It was dubbed Operation Closure in hopes that a serial killer on Death Row would finally lead authorities to where at least a dozen bodies were buried decades ago, ending the torment of families who still wonder about their missing loved ones.
Prison officials had mapped out a route from San Quentin State Prison to the Central Valley and assigned a well-armed security detail to travel with Wesley Shermantine, one half of the notorious "Speed Freak Killers" who terrorized the region in the 1980s and 90s. An FBI forensics unit was prepared to excavate the graves after the clandestine search planned for Wednesday in San Joaquin and Calaveras counties.
Then, San Joaquin County Sheriff Steve Moore brought the operation to a screeching halt, complaining he was left out of the planning and that he had concerns with the security measures and Shermantine's credibility.
On Friday, Moore signed on to the plan after meeting with federal, state and local officials in his Stockton office. Moore, San Joaquin District Attorney James Willet and Calaveras County Sheriff Gary Kuntz will co-write a letter to California Department of Corrections and Rehabilitation to formally request prison officials transport Shermantine to the region "to pinpoint possible burial sites in the near future."
But now there's concern that Shermantine may change his mind. Those involved in the initial planning are disappointed they couldn't go through with the planned search Wednesday and are fearful the opportunity may have been lost.
"Everything was set to go," said retired FBI agent Jeff Rinek, who was intimately involved in the planning process and opened negotiations with Shermantine on Saturday during a San Quentin visit. Two California Department of Corrections and Rehabilitation officials joined Rinek in interviewing Shermantine, and the trio secured details about three locations from him.
"It was really going well," Rinek said. "Then Moore single-handedly shot everything down."
San Joaquin Sheriff's Department spokesman Les Garcia declined to discuss Rinek's comments Friday. On Wednesday, Garcia said Moore was concerned the original plan was "half-cocked" and that the sheriff wanted to "slow things down" to ensure Shermantine couldn't escape once he was removed from Death Row.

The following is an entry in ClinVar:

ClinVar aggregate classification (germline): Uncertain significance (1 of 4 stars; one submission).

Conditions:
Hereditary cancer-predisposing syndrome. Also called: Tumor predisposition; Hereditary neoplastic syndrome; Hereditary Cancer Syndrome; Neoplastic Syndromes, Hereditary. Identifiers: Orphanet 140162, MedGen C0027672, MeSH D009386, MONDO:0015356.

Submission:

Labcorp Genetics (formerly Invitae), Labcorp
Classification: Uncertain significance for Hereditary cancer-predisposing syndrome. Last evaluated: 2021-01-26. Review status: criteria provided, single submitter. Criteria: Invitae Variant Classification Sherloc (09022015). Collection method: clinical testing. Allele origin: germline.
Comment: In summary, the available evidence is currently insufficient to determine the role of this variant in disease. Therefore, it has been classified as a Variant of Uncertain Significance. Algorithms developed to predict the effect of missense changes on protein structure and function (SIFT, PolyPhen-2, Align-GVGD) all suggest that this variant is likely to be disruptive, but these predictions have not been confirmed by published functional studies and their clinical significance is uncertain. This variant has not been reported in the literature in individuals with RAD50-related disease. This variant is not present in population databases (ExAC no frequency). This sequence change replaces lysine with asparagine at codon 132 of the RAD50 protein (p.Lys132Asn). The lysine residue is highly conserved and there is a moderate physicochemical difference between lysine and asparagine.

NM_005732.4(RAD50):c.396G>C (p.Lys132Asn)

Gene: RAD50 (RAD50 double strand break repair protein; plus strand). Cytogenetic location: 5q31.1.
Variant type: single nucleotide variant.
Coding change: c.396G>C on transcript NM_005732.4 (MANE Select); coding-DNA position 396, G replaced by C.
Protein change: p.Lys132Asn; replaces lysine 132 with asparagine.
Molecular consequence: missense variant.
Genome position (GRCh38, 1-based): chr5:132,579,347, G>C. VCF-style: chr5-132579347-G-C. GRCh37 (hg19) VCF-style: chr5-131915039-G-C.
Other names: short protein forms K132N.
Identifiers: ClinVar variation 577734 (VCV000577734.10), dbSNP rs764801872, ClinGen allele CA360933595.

Rinek said his involvement in the case began when an FBI agent asked him in December to check out Sacramento bounty hunter Leonard Padilla's claims that Shermantine was divulging locations of missing bodies. Padilla is offering Shermantine a little more than $30,000 for the information with plans to collect some $200,000 in state of California rewards. Rinek had a good relationship with Padilla, who he said helped find a missing infant during his time with the FBI.
Rinek retired from the FBI after he cracked the case of four Yosemite Park tourists killed by handyman Cary Stayner in 1999. Stayner confessed to Rinek, who said he saw a lot of similarities in Shermantine's demeanor during their Saturday conversations and believes his claims are worth checking out.
Shermantine and his childhood friend Loren Herzog are suspected of murdering up to 25 people during a methamphetamine-fueled spree that began shortly after they graduated high school and lasted until their arrests in 1999. Both were convicted of multiple first-degree murders. Shermantine, 45, was sentenced to death, and Herzog received a 78-year sentence, which was reduced to 14 years after an appeals court tossed out his confession as illegally coerced.
Herzog was released on parole in 2010. He committed suicide Monday in Lassen County after the Sacramento bounty hunter called and told him that Shermantine was disclosing locations of missing bodies and implicating him in their murders. Herzog was 46.
Rinek said Shermantine provided details to three burial spots, but Rinek and others involved in the search say Shermantine's presence is still needed because the locations are in rural areas that have changed dramatically since the 1990s.
Rinek said Shermantine wants to disclose the locations for two reasons. He wants the money to pay off an $18,000 restitution order that prevents him from buying the limited luxuries like candy bars that inmates with money in their accounts can afford. He also said he want to buy headstones for his deceased parents. Shermantine also appears motivated by the fact that his partner in crime didn't contact him when he was paroled.
This isn't the first time Shermantine has offered to disclose the locations of bodies. Shermantine has reneged on a promise to do so in 2001 and has made other unfulfilled offers through the years, another reason the San Joaquin County sheriff cited for throwing a monkey wrench into the initial search plans.
Rinek said he told Shermantine on Saturday that this had to be the last discussion of the bodies' locations.
"You have been torturing victims' families for 20 years," Rinek said he told Shermantine. "It has to stop."
Family members of Shermantine's and Herzog's victims agree, including the mother of 16-year-old Chevelle "Chevy" Wheeler. Shermantine was convicted of killing Wheeler even though her body was never found. Shermantine said Saturday that he would lead investigators to Wheeler's grave, which he said is on property in remote Calaveras County once owned by his parents.
"He has taken us on an emotional roller coaster for 26 years," Paula Wheeler said in a phone interview from her home in Crossville, Tenn. "I'm sick and tired of it."
Nonetheless, Wheeler said she supports transporting Shermantine to the area for a search.
"Grab him while the grabbing's good and drive him down there," Wheeler said. "I want to bring Chevy home."